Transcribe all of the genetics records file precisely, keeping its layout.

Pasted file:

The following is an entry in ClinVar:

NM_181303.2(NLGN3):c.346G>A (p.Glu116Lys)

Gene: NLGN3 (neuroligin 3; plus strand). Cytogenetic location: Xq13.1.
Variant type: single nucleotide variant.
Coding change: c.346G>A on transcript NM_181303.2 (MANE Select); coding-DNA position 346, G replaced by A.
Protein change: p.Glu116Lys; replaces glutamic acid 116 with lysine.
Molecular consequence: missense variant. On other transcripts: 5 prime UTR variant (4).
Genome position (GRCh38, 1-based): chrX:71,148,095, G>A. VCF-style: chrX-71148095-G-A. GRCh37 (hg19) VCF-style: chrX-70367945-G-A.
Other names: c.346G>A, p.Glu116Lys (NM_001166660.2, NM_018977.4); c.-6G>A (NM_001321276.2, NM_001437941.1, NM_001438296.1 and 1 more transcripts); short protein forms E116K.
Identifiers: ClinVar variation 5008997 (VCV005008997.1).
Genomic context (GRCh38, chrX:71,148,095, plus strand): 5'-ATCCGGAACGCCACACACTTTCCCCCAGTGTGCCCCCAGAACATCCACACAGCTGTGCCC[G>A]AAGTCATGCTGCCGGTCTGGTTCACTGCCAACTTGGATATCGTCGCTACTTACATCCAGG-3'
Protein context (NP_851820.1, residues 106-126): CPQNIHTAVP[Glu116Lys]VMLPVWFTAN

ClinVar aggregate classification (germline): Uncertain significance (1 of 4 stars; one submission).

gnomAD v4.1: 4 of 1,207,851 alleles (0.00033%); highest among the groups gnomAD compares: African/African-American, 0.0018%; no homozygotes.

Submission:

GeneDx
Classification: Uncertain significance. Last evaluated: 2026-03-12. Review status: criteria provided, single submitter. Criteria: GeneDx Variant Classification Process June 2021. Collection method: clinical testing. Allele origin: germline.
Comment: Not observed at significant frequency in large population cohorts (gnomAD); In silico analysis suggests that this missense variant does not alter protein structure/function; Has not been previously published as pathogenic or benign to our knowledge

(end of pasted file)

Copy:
The following is an entry in ClinVar:

NM_181303.2(NLGN3):c.346G>A (p.Glu116Lys)

Gene: NLGN3 (neuroligin 3; plus strand). Cytogenetic location: Xq13.1.
Variant type: single nucleotide variant.
Coding change: c.346G>A on transcript NM_181303.2 (MANE Select); coding-DNA position 346, G replaced by A.
Protein change: p.Glu116Lys; replaces glutamic acid 116 with lysine.
Molecular consequence: missense variant. On other transcripts: 5 prime UTR variant (4).
Genome position (GRCh38, 1-based): chrX:71,148,095, G>A. VCF-style: chrX-71148095-G-A. GRCh37 (hg19) VCF-style: chrX-70367945-G-A.
Other names: c.346G>A, p.Glu116Lys (NM_001166660.2, NM_018977.4); c.-6G>A (NM_001321276.2, NM_001437941.1, NM_001438296.1 and 1 more transcripts); short protein forms E116K.
Identifiers: ClinVar variation 5008997 (VCV005008997.1).
Genomic context (GRCh38, chrX:71,148,095, plus strand): 5'-ATCCGGAACGCCACACACTTTCCCCCAGTGTGCCCCCAGAACATCCACACAGCTGTGCCC[G>A]AAGTCATGCTGCCGGTCTGGTTCACTGCCAACTTGGATATCGTCGCTACTTACATCCAGG-3'
Protein context (NP_851820.1, residues 106-126): CPQNIHTAVP[Glu116Lys]VMLPVWFTAN

ClinVar aggregate classification (germline): Uncertain significance (1 of 4 stars; one submission).

gnomAD v4.1: 4 of 1,207,851 alleles (0.00033%); highest among the groups gnomAD compares: African/African-American, 0.0018%; no homozygotes.

Submission:

GeneDx
Classification: Uncertain significance. Last evaluated: 2026-03-12. Review status: criteria provided, single submitter. Criteria: GeneDx Variant Classification Process June 2021. Collection method: clinical testing. Allele origin: germline.
Comment: Not observed at significant frequency in large population cohorts (gnomAD); In silico analysis suggests that this missense variant does not alter protein structure/function; Has not been previously published as pathogenic or benign to our knowledge